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Food riots, anti-U.S. protests erupt in Somalia

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The protests began when shopkeepers refused to accept some bank notes, over fear of counterfeiting. Tens of thousands of people took to the streets on Monday, and troops fired into the crowds.

The Los Angeles Times said witnesses and officials reported five killed in clashes with government troops and armed shopkeepers.

The Times reports that soaring inflation is taking place against the backdrop of a civil war that has raged since 1991, when the government collapsed and a bloody power struggle began.

A sharp rise in counterfeit currency over the last year, and the rise in global food prices, has fed skyrocketing inflation. The devaluing of Somalia's currency, the shilling, has exacerbated the problem.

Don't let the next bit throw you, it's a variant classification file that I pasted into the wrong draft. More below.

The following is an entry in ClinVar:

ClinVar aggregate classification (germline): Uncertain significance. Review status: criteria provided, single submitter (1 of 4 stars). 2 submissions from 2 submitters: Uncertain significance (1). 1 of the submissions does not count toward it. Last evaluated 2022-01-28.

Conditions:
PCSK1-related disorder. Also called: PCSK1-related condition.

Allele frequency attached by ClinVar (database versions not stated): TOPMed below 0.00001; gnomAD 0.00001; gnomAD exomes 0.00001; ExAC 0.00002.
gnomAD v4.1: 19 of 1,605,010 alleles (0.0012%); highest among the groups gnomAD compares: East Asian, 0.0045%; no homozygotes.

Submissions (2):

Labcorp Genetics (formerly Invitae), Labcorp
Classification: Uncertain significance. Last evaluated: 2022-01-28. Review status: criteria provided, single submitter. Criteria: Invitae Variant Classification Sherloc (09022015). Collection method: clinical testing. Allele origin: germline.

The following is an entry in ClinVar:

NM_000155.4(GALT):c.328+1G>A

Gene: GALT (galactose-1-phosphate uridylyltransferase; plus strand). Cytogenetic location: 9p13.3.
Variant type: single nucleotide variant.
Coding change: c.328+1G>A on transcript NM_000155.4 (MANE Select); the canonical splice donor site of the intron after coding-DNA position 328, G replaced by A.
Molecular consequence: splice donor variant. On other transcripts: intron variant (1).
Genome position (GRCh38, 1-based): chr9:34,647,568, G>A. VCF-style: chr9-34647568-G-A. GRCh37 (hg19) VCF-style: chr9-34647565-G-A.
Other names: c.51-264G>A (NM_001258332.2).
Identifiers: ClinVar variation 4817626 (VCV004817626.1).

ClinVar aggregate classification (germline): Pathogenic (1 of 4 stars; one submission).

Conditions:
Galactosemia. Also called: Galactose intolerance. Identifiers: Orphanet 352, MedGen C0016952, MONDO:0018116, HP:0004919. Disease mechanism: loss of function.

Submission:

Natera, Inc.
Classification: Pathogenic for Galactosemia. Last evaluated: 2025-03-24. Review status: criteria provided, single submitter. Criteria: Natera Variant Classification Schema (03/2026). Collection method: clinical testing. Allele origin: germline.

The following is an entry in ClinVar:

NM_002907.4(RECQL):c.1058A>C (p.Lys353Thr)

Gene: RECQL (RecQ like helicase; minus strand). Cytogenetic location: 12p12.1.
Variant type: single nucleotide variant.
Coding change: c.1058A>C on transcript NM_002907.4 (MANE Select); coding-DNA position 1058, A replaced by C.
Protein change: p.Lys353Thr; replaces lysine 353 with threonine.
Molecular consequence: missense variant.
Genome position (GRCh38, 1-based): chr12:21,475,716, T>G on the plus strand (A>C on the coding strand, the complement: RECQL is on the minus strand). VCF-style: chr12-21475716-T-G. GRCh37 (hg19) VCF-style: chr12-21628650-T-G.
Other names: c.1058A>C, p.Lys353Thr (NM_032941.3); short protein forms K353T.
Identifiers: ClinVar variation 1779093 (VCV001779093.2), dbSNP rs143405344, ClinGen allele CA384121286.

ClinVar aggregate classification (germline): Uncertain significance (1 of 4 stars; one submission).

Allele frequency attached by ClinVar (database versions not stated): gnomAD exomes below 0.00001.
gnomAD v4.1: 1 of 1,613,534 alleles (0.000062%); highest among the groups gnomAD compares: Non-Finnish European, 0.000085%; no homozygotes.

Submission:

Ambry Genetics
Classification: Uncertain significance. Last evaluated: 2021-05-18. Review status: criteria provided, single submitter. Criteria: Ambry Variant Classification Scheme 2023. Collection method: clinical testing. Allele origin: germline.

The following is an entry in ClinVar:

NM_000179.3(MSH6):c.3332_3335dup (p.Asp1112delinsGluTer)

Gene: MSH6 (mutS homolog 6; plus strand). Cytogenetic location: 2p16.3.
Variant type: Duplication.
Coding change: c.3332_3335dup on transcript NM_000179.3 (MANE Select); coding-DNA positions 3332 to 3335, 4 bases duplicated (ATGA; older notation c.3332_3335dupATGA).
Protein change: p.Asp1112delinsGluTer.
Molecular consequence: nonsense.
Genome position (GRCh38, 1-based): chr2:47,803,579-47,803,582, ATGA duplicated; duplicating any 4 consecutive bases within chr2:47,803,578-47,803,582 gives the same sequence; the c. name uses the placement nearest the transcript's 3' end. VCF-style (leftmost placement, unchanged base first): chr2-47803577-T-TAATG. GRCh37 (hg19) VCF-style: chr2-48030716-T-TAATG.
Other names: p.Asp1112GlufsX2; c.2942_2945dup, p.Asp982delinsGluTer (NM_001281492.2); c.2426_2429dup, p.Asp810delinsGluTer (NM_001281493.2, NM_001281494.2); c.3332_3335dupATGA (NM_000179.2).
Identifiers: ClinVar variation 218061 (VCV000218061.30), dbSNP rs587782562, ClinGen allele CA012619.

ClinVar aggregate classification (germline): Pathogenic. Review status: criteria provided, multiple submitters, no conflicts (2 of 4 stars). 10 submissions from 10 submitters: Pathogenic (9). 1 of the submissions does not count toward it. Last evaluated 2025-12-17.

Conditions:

Prices for basic cereals such as rice and sorghum are up between 100 percent and 400 percent from last year; the price of a sack of rice has risen from US$32 to US$52 in just one month. Adding to the problem, Somalia's local crops were devastated by drought and flooding. Somalia imports 60 percent of its grain.

The Agence France-Presse reported today that Islamist militants are urging shopkeepers to accept Somali shillings instead of US dollars to help curb inflation. They also said they would "punish" those who refuse to comply.

Inflation began rising early last year when Somali government and Ethiopian forces began a push to drive out Islamic militants.

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